With the advent of EVs, a lot of technological transformation has also come into play. For instance, the engine from traditional ICEs is replaced by a battery, accompanied by a Battery Management System (BMS), while the transmission has been replaced by motor and a controller. As technology takes the centerstage, new suppliers of crucial and new components could enter this domain, leveraging new business opportunities this space has to offer. Accordingly, a large portion of the automotive ecosystem will need to be rebuilt and customised to meet the future requirements. While there has been a lot of focus on digitisation, there have also been continuous efforts towards alternative battery technology. Next-generation technologies, such as advanced chemistry cells are being explored for the development of batteries using alternative raw materials that are abundant in nature, are cost effective, and are impacted less by market volatility. All such technologies are being continuously tested and are either in the concept, prototype or demonstration stages. While ACCs are being developed globally, there is also a push towards localising the production of Li-ion batteries in India. The government of India is therefore undertaking measures towards local manufacturing and has rolled out the Production Linked Incentive (PLI) Scheme, incentivising the manufacturers for lithium-ion battery production. Advanced telematics and IoT enablement, virtual diagnostics, application-based monitoring, and OTA updates are also being developed in parallel, as part of innovative digital solutions.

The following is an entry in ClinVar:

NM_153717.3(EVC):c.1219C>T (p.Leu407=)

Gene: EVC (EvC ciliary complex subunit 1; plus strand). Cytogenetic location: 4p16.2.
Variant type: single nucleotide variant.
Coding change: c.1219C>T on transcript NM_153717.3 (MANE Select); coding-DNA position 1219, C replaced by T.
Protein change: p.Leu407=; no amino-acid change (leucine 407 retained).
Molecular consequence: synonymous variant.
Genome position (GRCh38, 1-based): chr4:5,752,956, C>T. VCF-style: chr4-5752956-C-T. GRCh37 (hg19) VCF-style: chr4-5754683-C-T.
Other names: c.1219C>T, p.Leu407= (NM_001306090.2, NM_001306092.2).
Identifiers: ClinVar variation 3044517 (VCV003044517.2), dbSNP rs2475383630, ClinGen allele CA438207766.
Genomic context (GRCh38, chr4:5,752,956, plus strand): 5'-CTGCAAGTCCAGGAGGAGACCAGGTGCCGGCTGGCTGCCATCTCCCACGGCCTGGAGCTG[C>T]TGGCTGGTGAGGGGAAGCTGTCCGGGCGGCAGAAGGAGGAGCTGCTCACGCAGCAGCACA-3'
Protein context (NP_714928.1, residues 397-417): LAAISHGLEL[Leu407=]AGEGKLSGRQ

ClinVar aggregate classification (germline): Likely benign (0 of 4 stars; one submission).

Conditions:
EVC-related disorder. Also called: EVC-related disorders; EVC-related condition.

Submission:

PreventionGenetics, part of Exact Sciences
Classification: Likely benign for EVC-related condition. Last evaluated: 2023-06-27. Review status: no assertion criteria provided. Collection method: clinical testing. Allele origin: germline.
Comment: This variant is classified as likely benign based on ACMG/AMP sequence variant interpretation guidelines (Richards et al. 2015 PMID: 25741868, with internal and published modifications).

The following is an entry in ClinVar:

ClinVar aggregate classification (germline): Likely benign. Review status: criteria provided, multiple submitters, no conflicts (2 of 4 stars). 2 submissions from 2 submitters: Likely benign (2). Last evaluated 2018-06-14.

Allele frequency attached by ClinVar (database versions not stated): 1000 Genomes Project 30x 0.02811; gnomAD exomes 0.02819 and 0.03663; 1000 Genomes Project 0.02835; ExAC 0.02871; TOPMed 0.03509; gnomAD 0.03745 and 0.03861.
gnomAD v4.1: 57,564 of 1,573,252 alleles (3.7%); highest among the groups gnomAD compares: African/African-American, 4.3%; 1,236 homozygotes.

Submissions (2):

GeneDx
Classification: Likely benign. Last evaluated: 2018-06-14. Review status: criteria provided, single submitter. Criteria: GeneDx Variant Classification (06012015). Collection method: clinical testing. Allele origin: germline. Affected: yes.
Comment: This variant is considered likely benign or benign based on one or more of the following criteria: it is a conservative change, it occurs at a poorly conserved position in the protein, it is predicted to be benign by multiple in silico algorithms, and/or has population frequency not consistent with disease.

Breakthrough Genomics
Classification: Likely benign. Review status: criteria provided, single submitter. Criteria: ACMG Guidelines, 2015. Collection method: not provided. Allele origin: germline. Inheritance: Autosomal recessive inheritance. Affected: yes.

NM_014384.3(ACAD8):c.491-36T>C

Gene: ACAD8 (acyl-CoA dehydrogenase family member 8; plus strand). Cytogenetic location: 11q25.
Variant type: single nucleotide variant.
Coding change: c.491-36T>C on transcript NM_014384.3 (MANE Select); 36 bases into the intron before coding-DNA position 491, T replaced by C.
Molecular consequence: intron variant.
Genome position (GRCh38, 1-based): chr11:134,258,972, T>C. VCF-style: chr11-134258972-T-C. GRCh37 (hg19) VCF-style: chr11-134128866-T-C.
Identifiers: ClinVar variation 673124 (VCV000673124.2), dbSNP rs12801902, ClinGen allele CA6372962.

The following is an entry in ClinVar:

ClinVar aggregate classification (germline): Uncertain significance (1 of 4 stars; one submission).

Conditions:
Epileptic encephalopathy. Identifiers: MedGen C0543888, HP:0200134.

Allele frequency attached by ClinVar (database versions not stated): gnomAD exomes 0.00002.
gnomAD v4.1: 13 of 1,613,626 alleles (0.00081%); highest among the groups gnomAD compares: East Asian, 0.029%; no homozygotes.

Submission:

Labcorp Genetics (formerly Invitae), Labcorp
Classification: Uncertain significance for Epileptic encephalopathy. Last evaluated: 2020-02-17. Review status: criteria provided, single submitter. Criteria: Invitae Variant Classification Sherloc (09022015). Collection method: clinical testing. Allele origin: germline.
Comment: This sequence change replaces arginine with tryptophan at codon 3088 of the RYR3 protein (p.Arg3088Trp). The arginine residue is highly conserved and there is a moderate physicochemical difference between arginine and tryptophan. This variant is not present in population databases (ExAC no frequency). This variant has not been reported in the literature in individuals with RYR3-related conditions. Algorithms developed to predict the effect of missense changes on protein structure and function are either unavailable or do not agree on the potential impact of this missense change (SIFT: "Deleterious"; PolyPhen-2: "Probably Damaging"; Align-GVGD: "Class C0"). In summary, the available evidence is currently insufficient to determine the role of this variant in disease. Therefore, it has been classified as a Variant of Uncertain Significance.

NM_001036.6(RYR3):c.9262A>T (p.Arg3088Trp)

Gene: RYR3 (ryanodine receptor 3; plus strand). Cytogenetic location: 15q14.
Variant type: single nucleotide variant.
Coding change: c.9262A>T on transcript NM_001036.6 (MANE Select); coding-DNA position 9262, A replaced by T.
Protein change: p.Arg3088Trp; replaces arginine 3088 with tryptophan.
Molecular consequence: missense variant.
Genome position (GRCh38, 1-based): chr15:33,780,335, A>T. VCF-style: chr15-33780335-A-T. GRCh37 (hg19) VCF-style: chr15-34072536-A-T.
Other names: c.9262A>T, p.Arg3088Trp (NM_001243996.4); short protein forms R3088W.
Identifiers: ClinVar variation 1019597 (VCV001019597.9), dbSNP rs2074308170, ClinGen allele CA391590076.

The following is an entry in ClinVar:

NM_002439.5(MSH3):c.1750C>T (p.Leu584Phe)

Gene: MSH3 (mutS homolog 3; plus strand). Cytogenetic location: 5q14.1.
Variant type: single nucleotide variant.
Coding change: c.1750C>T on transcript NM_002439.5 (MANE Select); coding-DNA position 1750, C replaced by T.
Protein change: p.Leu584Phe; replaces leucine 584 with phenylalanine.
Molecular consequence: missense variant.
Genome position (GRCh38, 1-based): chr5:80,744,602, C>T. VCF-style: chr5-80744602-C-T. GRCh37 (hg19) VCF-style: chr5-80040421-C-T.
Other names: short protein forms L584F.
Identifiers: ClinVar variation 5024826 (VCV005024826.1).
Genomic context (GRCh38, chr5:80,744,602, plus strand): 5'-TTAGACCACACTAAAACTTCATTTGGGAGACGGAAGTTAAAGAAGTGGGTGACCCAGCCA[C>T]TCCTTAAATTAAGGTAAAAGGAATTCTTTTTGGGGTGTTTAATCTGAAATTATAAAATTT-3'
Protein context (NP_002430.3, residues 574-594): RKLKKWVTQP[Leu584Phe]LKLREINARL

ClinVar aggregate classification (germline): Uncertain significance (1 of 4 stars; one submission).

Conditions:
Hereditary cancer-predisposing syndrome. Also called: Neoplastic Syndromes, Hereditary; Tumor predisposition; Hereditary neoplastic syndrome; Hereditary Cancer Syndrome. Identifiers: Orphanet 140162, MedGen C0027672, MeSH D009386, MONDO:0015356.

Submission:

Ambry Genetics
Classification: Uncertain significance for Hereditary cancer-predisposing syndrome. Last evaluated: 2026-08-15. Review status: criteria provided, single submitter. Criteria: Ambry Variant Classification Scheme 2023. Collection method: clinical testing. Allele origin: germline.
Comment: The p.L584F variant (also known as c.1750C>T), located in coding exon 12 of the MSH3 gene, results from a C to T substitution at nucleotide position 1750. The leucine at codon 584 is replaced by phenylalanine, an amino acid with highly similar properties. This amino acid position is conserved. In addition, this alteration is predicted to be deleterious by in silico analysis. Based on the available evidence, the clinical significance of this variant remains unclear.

Technology is also permeating into the support infrastructure and wider ecosystem as well. Traditional companies have been reluctant to enter the EV financing market, owing to the fears around technology obsolescence, customer defaults, manufacturer bankruptcy and low resale value, in addition to higher interest rates and limited financing options. Consequently, small NBFCs and fintech start-ups are planning to leverage their first-mover advantage in the EV lending space. While incumbents are still evaluating their entry into EV financing, these players are infusing technology into the financing space with digital payments, vehicle maintenance, tracking and utilisation of data to assess risks, among others. Technological innovation is eminent in charging solutions as well, enabling faster charging technologies, integration with digital payment platforms, wireless charging and smart features. Artificial intelligence (AI), Internet of Things (IoT), and other cutting-edge technologies are also helping enhance utilisation while maximising the effectiveness and performance of products. In addition to this, end of life solutions are also being assessed to make the best use of the batteries, including battery recycling and second life application of batteries, alongside battery waste management.